15. Gilbert B, Lechowicz MJ (2004) Neutrality, niches, and dispersal in a temperate forest understory. Proc Natl Acad Sci USA 101:7651–7656

    PubMed  Article  CAS  Google Scholar 

  16. Gotelli NJ, Entsminger GL (2001) EcoSim: null models software for ecology, 7.0 edn. Acquired Intelligence Inc. & Kesey-Bear, Jericho (see http://homepages.together.net/~gentsmin/ecosim.htm, last accessed 4 Sept 2008)

  17. Gotthard K (2000) Increased risk of predation as a cost of high growth rate: an experimental test in a butterfly. J Anim Ecol 69:896–902

    Article  Google Scholar 

  18. Holt RD (1997) On the evolutionary stability of sink populations. Evol Ecol 11:723–731

    Article  Google Scholar 

  19. Holyoak M, Leibold MA, Holt RD (2005) Metacommunities: spatial dynamics and ecological communities. University of Chicago Press, Chicago

    Google Scholar 

  20. Hubbell SP (2001) The unified neutral theory of biodiversity and biogeography. Princeton University Press, Princeton

    Google Scholar 

  21. Jackson DA (1993) Stopping rules in principal components-analysis—a comparison of heuristic and statistical approaches. Ecology 74:2204–2214

    Article  Google Scholar 

  22. Johansson F, Suhling F (2004) Behaviour and growth of dragonfly larvae along a permanent to temporary water habitat gradient. Ecol Entomol 29:196–202

    Article  Google Scholar 

  23. Johansson F, Englund G, Brodin T, Gardfjell H (2006) Species abundance models and patterns in dragonfly communities: effects of fish predators. Oikos 114:27–36

    Article  Google Scholar 

  24. Kneitel JM, Miller TE (2003) Dispersal rates affect species composition in metacommunities of Sarracenia purpurea inquilines. Am Nat 162:165–171

    Google Scholar 

  25. Lehman CL, Tilman D (1997) Competition in spatial habitats. In: Tilman D, Kareiva P (eds) Spatial ecology: the role of space in population dynamics and interspecific interactions. Princeton University Press, Princeton, pp 185–203

    Google Scholar 

  26. Leibold MA, Mikkelson GM (2002) Coherence, species turnover, and boundary clumping: elements of meta-community structure. Oikos 97:237–250

    Article  Google Scholar 

  27. Leibold MA et al (2004) The metacommunity concept: a framework for multi-scale community ecology. Ecol Lett 7:601–613

    Google Scholar 

  28. Loreau M, Mouquet N (1999) Immigration and the maintenance of local species diversity. Am Nat 154:427–440

    PubMed  Article  Google Scholar 

  29. McCauley SJ (2005) Species distributions in anisopteran odonates: effects of local and regional processes. Dissertation, University of Michigan, Ann Arbor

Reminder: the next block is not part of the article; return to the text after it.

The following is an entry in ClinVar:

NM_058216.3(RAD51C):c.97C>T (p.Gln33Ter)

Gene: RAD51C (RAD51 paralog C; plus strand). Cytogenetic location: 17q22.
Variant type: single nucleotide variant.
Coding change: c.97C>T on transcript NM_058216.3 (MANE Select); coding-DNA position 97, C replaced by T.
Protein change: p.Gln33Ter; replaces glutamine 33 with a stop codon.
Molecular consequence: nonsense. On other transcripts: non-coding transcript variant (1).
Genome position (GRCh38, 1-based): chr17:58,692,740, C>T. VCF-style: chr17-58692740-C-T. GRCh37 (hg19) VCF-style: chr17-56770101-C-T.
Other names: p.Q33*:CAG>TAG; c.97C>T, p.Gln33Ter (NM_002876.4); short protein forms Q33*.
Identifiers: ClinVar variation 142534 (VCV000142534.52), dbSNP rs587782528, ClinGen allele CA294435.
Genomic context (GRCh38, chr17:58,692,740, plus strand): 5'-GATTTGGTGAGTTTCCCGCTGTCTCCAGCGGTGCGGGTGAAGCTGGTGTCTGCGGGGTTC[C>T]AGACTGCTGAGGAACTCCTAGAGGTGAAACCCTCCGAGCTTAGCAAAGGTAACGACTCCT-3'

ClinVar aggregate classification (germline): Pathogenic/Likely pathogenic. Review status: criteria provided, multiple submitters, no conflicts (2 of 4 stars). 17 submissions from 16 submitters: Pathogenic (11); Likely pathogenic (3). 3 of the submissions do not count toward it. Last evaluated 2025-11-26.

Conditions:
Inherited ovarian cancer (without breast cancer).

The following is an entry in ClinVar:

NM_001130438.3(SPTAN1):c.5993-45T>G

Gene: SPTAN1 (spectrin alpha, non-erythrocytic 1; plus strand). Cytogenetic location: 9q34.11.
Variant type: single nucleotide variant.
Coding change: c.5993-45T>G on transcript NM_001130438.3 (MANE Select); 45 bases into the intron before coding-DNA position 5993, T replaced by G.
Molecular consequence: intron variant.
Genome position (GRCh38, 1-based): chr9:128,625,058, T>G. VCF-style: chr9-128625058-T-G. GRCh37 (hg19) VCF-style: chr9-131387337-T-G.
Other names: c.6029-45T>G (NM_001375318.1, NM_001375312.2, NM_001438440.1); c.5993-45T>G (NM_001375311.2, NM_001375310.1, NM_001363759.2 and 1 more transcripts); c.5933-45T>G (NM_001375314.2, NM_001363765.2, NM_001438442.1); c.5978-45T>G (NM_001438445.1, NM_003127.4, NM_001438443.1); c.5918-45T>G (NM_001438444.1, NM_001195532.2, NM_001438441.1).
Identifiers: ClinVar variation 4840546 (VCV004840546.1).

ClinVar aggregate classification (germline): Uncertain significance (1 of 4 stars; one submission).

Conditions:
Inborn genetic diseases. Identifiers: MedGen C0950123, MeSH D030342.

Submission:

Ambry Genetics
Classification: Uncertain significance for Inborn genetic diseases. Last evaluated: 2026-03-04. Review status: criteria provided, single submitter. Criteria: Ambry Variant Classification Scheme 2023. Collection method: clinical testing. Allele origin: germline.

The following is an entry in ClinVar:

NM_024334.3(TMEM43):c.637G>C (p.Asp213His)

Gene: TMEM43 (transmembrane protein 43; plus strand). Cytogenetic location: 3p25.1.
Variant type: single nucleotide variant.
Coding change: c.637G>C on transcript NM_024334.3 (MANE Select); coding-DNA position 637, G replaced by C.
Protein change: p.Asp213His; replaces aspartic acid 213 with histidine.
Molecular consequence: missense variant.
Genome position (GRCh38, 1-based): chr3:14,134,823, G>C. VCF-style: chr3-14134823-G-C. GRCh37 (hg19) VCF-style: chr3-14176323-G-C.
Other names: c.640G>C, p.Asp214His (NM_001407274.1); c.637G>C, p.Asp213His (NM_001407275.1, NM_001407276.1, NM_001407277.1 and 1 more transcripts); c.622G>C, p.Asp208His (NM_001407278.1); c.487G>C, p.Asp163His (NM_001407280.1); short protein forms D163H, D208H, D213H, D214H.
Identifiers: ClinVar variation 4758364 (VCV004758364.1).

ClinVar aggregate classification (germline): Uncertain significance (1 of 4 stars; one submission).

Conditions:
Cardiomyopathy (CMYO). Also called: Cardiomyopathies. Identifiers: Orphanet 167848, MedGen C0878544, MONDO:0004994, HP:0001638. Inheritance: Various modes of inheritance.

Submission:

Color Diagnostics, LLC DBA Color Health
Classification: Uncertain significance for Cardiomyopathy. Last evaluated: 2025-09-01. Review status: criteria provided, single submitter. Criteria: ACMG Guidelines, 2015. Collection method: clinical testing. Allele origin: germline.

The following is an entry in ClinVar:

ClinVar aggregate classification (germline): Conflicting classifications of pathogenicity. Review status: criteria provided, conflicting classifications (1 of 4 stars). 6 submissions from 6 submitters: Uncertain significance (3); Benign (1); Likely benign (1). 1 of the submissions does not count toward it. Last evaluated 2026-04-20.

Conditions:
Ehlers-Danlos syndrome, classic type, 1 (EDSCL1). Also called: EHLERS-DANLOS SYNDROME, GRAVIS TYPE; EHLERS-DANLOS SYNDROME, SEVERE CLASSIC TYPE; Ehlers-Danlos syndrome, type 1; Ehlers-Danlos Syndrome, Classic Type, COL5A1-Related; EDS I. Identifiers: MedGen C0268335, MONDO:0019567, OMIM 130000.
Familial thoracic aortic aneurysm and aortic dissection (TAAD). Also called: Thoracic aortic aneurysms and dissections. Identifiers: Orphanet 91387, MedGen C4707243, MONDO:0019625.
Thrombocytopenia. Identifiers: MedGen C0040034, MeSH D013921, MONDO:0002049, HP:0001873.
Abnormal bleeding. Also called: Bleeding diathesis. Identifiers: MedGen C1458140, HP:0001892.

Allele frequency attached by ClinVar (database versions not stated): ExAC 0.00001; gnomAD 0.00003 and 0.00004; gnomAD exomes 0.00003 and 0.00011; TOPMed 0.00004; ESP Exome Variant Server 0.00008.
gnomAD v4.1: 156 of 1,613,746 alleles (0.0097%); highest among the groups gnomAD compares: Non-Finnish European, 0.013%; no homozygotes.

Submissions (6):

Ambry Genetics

30. McCauley SJ (2007) The role of local and regional processes in structuring larval dragonfly distributions across habitat gradients. Oikos 116:121–133

    Article  Google Scholar 

  31. McCauley SJ (2008) Slow, fast and in between: habitat distribution and behaviour of larvae in nine species of libellulid dragonfly. Freshw Biol 53:253–263

    Google Scholar 

  32. McPeek MA (1989) Differential dispersal tendencies among enallagma damselflies (odonata) inhabiting different habitats. Oikos 56:187–195

    Article  Google Scholar 

  33. McPeek MA (2004) The growth/predation risk trade-off: So what is the mechanism? Am Nat 163:E88–E111

    PubMed  Article  Google Scholar 

  34. O’Brien M (2008) Michigan Odonata Survey (online): Odonata known from Michigan. http://insects.ummz.lsa.umich.edu/MICHODO/michodolist.html, last accessed 4 Sept 2008

  35. Patterson BD, Atmar W (1986) Nested subsets and the structure of insular mammalian faunas and archipelagoes. Biol J Linn Soc 28:65–82

    Article  Google Scholar 

  36. Resetarits WJ Jr, Binckley CA, Chalcraft DR (2005) Habitat selection, species interactions, and processes of community assembly in complex landscapes: a metacommunity perspective. In: Holyoak M, Leibold MA, Holt RD (eds) Metacommunities spatial dynamics and ecological communities. The University of Chicago Press, Chicago, pp 374–398

    Google Scholar 

  37. Schneider D, Frost T (1996) Habitat duration and community structure in temporary ponds. J North Am Benthol Soc 15:64–86

    Article  Google Scholar 

  38. Shmida A, Wilson MV (1985) Biological determinants of species-diversity. J Biogeogr 12:1–20

    Article  Google Scholar 

  39. Shurin JB (2001) Interactive effects of predation and dispersal on zooplankton communities. Ecology 82:3404–3416

    Google Scholar 

  40. Skelly DK (1995) A behavioral trade-off and its consequences for the distribution of pseudacris treefrog larvae. Ecology 76:150–164

    Article  Google Scholar 

  41. Skelly DK (1996) Pond drying, predators, and the distribution of Pseudacris tadpoles. Copeia 3:599–605